To everything there is a season, and a time to every purpose under the heaven: Ecclesiastes 1:1.
I have the great privilege to wish you a happy new year and to pray for prosperous and a wonderful year filled with great testimonies in Jesus name.
As it is a common practice, a lot of declarations have been made by men of God concerning the year, I have read series of prophecies and promises, they were great. In our denomination, the Lord promised to do wonders. Last year, He promised to do great things and asked us not to fear. He fulfilled the promises, in the midst of pandemic and pandemonium. That is why I believe strongly that has He has promised this year to do the wonders, so He shall fulfil it.
I am therefore compelled to share with you one among the many things we will need to take cognizance of, for God to wrought Great wonders in our lives, and to make his promises be fulfilled. Seizing your Kairos Moment.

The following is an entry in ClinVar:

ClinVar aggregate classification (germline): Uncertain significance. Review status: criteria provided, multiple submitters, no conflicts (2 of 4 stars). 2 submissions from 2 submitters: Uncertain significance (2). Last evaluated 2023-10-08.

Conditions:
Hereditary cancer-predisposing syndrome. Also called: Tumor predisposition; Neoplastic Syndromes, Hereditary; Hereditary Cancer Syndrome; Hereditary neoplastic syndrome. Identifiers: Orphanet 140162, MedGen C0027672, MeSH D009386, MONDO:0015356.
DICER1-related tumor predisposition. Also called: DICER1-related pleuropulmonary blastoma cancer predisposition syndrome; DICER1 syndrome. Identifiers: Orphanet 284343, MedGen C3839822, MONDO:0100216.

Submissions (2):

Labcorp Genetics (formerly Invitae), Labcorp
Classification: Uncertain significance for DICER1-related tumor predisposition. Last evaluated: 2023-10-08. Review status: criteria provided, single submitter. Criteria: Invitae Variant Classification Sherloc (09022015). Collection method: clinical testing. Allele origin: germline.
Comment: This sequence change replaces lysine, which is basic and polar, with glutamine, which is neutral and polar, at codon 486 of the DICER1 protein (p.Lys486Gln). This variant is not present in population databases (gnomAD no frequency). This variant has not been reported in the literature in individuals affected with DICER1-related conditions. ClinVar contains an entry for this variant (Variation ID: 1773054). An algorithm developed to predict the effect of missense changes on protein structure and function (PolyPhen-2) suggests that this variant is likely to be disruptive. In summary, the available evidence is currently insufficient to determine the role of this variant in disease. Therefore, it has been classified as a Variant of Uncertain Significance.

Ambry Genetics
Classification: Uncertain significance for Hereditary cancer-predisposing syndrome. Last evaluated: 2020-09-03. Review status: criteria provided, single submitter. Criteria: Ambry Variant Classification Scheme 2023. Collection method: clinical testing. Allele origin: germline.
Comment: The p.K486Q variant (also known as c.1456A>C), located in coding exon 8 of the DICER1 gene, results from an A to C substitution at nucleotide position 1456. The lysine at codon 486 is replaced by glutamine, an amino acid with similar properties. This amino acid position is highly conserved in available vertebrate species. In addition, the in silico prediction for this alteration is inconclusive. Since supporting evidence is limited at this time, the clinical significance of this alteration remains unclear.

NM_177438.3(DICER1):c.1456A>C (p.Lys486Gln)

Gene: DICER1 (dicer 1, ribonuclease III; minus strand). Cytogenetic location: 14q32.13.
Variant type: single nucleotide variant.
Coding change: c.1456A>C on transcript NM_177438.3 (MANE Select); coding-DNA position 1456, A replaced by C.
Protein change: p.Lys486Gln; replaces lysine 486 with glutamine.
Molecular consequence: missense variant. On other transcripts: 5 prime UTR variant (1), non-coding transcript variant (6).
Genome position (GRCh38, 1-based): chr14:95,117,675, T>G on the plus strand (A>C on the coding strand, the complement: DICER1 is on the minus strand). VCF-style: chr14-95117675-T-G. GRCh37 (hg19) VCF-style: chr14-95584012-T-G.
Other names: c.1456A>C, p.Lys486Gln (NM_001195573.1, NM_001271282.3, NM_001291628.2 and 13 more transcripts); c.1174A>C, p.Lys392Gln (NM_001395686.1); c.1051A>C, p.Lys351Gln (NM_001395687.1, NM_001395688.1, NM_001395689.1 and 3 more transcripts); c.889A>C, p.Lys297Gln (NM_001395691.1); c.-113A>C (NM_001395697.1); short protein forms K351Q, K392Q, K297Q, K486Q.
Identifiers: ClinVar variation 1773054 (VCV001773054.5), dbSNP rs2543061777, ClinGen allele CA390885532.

There are times in our lives when we must be able to seize the opportunities that God has broughtto us. Those who recognized those critical moments in their lives make wonders happen. A Kairos moment is a critical time of opportunity when just the right circumstances converge to make something great happen.
How do we recognize Kairos moments in our lives?
How do we grab the moment in history when God makes wonderful work together for our benefits?
Ecclesiastes, the book of wisdom, makes us to know that everythinghas its season and time.